Welcome to the House That Jorge Built

Hunter Drohojowska-Philp is a frequent contributor to Calendar

A cacophony of pounding hammers and buzzing table saws disrupts the quiet Mount Washington neighborhood. Artist Jorge Pardo surveys the handiwork of carpenters, painters, electricians and technicians bustling to complete the angular redwood house at 4166 Sea View Lane. This is no ordinary house; it is actually intended as a functional artwork and opens to the public today as an off-site exhibition, part of the Museum of Contemporary Art’s Focus Series. A shuttle bus will transport viewers from the museum to Pardo’s sculpture-cum-house.

Over the last decade, Pardo has established an international reputation for his sculpture fabricated to look like modern-style furniture, lighting systems and cabinets. It seemed, therefore, a logical extension to build a house that would be viewed as a sculpture, which he could also live in.

Pardo describes the immodest proposal he put forth in 1993, when MOCA invited him to participate in their Focus exhibition series: “I have a sloped lot and an idea for a house. How can I take those ingredients and make them do something you wouldn’t expect?”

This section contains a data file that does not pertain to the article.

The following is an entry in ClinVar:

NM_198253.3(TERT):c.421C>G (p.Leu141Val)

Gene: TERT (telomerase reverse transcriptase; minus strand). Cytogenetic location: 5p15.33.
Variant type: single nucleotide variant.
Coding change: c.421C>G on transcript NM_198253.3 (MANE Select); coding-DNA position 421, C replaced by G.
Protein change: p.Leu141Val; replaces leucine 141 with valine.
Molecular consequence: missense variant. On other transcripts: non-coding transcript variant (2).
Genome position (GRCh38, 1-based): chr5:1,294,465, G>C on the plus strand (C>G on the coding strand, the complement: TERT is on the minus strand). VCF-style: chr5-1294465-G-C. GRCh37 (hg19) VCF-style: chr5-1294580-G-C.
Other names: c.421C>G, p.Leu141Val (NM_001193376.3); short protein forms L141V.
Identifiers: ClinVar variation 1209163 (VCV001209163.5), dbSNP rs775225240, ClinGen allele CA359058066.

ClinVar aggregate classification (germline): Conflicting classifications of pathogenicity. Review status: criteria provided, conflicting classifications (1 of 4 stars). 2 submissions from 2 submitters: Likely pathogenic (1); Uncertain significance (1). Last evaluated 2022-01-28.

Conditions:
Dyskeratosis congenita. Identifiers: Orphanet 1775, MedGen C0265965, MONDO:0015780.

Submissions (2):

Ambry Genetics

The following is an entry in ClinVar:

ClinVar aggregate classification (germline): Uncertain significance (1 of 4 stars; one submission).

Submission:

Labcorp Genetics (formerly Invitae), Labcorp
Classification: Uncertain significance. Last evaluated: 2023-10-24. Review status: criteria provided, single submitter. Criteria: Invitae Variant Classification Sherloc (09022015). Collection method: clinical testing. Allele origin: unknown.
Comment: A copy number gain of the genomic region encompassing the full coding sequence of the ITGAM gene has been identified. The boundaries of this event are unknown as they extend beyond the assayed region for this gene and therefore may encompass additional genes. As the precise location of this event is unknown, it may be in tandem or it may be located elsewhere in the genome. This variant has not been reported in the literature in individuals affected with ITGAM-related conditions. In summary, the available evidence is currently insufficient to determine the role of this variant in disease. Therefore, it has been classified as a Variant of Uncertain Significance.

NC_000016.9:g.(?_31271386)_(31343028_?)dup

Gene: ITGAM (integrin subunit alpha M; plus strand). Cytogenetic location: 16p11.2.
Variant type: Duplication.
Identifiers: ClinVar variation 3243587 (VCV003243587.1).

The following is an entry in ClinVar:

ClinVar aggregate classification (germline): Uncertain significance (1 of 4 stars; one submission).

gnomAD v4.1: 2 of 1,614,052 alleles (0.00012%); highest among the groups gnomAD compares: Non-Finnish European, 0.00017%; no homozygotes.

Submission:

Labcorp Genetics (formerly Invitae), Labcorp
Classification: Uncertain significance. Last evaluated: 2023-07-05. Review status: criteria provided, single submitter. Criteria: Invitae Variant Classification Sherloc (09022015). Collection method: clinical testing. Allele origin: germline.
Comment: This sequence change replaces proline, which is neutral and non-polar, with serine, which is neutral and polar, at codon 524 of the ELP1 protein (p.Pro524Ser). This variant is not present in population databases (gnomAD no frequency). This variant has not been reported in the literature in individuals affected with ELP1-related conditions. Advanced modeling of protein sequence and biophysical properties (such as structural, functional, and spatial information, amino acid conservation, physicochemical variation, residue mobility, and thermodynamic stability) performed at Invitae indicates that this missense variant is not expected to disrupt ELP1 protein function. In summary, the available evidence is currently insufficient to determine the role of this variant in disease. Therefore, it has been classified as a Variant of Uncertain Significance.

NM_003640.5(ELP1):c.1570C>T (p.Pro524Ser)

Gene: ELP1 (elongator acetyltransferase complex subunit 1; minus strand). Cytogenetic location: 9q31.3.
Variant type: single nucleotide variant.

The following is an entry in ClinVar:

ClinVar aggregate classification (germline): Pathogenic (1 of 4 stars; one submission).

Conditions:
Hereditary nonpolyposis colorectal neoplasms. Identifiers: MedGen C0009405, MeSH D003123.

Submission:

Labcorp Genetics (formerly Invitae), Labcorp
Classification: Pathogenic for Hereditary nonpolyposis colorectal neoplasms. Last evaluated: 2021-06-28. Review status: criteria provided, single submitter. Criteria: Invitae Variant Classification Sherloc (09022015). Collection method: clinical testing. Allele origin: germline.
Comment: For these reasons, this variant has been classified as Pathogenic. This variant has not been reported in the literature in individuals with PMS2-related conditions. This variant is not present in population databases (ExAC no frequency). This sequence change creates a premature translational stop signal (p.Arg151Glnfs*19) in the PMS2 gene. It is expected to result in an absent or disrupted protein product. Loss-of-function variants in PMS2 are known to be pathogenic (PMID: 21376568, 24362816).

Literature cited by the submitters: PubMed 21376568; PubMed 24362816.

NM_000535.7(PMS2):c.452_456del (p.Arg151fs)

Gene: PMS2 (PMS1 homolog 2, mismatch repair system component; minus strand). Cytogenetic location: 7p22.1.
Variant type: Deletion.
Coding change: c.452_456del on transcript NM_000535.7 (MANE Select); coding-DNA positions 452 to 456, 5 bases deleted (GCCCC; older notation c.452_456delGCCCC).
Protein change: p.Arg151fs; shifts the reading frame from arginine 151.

MOCA has an impressive track record for its architecture exhibitions, and this show was conceived by curator Ann Goldstein (with exhibition coordinator Staccia Payne) as a way of addressing Pardo’s unique interest in dissecting and integrating ideas about what constitutes art and architecture. As Goldstein puts it: “The sculpture is also a house, which puts it in the context of artist-designed houses and furniture. In the past, when artists have made architecture or architects have made sculpture, it has been seen as a crossover. Jorge obliterates the distinctions between the disciplines, between art, architecture and design. I think his work comes out of a broader context.”

Citing the work of Minimalist or Conceptual artists like Donald Judd, Dan Graham, Vito Acconci and Michael Asher, Goldstein says: “They used architecture as sculpture to address the social context in their work. But younger artists like Jorge make assumptions that those boundaries are not important, and the work can have meaning as a sofa or chair but also have sculptural meaning.”

Pardo, 35, agrees that such categories are “pretty stretched.”

“That crossover is about the least interesting part of what I’m doing,” he says. “Generally speaking, most architects are bad artists, and most artists are not good architects. But it’s not the category that is doing the limiting. Tony Smith was a wonderful architect before he became a sculptor.”